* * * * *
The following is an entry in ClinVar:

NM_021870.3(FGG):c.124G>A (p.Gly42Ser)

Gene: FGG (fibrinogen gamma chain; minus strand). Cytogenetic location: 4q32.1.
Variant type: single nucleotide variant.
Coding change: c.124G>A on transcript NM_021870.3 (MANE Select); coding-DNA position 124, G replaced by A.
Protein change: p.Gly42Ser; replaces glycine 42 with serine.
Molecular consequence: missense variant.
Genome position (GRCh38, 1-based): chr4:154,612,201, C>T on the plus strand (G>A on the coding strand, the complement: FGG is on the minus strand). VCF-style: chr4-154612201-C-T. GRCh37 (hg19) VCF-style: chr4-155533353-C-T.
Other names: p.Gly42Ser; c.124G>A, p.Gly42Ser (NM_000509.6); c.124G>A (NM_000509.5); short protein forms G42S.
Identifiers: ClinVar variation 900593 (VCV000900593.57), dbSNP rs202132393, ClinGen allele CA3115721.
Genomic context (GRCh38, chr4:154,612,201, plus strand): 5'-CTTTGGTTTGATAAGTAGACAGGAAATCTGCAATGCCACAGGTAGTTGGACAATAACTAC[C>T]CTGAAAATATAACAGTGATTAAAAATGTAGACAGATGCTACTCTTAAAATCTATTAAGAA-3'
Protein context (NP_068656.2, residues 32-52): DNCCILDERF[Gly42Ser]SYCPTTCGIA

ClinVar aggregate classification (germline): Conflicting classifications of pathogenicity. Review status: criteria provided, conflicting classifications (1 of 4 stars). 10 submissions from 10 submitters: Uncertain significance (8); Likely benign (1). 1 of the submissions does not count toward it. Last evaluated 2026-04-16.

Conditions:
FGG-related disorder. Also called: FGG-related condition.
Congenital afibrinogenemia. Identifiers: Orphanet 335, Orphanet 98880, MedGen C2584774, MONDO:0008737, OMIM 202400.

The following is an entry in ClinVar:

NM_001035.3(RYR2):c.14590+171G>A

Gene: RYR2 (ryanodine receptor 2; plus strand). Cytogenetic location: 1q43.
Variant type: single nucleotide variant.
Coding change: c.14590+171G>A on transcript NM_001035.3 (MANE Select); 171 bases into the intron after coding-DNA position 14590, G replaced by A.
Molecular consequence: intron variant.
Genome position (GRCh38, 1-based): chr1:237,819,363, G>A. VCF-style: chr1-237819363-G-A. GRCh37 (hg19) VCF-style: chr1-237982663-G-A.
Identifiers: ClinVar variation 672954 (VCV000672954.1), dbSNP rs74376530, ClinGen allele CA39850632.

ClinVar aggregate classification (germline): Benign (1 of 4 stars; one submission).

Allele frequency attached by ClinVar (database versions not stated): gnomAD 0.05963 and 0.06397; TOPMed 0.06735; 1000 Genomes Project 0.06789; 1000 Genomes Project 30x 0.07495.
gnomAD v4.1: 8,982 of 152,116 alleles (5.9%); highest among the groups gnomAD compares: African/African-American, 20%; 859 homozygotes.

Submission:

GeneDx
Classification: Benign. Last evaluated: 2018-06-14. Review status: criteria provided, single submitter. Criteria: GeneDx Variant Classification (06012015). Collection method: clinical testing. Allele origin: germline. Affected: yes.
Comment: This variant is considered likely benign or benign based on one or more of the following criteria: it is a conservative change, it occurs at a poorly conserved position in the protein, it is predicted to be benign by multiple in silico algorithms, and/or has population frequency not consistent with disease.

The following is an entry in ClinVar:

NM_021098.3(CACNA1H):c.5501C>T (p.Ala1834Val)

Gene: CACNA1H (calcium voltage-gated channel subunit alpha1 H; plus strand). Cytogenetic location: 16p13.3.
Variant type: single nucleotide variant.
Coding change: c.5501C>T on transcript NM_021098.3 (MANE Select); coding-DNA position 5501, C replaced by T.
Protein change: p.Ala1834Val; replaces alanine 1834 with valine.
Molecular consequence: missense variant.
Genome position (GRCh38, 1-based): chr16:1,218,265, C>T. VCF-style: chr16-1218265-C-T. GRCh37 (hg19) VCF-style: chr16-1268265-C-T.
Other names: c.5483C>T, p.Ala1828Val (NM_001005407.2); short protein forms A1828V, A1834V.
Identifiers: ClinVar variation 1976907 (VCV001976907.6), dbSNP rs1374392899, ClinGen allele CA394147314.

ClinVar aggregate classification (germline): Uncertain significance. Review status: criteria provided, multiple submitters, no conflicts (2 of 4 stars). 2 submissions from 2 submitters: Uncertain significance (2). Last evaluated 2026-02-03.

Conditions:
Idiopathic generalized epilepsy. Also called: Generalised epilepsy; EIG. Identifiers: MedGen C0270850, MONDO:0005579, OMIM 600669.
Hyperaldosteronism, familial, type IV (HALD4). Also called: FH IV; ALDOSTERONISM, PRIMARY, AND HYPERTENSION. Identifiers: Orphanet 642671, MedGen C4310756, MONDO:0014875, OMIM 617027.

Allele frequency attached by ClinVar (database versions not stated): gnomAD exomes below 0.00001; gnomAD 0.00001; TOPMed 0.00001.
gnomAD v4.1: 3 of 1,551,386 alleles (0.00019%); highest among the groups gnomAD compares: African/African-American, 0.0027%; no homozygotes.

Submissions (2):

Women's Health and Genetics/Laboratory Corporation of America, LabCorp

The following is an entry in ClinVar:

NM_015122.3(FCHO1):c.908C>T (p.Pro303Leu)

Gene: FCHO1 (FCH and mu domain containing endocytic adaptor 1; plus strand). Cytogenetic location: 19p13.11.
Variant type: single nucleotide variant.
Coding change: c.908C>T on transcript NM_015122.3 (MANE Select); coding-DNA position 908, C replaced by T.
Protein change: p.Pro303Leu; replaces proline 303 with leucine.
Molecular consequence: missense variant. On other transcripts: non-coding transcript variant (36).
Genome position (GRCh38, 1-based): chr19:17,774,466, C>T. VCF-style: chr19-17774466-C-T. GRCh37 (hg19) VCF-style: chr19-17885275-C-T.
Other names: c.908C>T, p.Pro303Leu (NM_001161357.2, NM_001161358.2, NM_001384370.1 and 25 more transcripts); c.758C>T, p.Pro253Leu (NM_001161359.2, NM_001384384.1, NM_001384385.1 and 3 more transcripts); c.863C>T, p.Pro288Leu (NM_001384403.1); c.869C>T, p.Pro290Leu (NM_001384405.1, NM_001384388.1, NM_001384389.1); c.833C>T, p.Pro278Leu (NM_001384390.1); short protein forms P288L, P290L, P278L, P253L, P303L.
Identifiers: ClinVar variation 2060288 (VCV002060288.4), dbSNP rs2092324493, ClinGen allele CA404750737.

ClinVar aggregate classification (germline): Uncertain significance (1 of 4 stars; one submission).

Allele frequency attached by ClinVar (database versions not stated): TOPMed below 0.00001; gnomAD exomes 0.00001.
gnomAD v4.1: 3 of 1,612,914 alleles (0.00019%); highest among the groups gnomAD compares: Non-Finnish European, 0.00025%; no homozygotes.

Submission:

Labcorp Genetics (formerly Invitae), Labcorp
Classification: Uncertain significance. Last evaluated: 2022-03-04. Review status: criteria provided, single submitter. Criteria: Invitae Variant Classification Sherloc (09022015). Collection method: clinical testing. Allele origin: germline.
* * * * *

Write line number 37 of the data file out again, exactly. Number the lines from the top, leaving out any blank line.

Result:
Protein change: p.Ala1834Val; replaces alanine 1834 with valine.